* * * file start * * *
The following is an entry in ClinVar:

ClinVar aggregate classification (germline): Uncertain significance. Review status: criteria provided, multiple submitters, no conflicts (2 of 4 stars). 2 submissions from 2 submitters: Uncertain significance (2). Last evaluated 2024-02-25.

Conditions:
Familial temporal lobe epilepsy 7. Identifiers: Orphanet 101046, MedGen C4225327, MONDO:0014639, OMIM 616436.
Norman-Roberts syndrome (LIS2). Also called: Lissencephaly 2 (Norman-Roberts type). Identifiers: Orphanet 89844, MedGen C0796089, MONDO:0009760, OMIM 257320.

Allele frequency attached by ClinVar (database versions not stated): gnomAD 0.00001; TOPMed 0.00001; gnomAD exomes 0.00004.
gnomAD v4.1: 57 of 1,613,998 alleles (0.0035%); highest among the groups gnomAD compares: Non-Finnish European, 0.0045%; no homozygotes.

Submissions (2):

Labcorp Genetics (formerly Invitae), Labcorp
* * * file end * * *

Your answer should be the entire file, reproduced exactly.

The following is an entry in ClinVar:

ClinVar aggregate classification (germline): Uncertain significance. Review status: criteria provided, multiple submitters, no conflicts (2 of 4 stars). 2 submissions from 2 submitters: Uncertain significance (2). Last evaluated 2024-02-25.

Conditions:
Familial temporal lobe epilepsy 7. Identifiers: Orphanet 101046, MedGen C4225327, MONDO:0014639, OMIM 616436.
Norman-Roberts syndrome (LIS2). Also called: Lissencephaly 2 (Norman-Roberts type). Identifiers: Orphanet 89844, MedGen C0796089, MONDO:0009760, OMIM 257320.

Allele frequency attached by ClinVar (database versions not stated): gnomAD 0.00001; TOPMed 0.00001; gnomAD exomes 0.00004.
gnomAD v4.1: 57 of 1,613,998 alleles (0.0035%); highest among the groups gnomAD compares: Non-Finnish European, 0.0045%; no homozygotes.

Submissions (2):

Labcorp Genetics (formerly Invitae), Labcorp